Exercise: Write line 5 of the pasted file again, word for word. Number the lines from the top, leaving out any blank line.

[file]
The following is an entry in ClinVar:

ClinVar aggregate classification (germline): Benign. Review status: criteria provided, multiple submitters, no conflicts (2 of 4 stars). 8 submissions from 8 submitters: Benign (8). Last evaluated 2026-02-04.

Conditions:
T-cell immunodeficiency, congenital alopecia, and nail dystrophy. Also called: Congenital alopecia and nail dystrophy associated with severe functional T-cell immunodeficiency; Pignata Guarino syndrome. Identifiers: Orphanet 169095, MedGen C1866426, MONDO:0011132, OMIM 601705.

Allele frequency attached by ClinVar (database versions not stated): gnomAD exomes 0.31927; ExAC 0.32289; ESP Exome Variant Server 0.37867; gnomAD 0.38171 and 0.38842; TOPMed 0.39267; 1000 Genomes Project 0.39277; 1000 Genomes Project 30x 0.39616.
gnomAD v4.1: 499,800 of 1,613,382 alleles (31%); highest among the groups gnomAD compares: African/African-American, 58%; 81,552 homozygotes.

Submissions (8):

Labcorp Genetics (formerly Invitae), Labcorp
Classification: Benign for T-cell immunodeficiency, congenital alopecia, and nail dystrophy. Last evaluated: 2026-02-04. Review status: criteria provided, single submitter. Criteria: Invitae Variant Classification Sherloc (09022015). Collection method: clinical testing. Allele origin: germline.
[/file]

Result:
Allele frequency attached by ClinVar (database versions not stated): gnomAD exomes 0.31927; ExAC 0.32289; ESP Exome Variant Server 0.37867; gnomAD 0.38171 and 0.38842; TOPMed 0.39267; 1000 Genomes Project 0.39277; 1000 Genomes Project 30x 0.39616.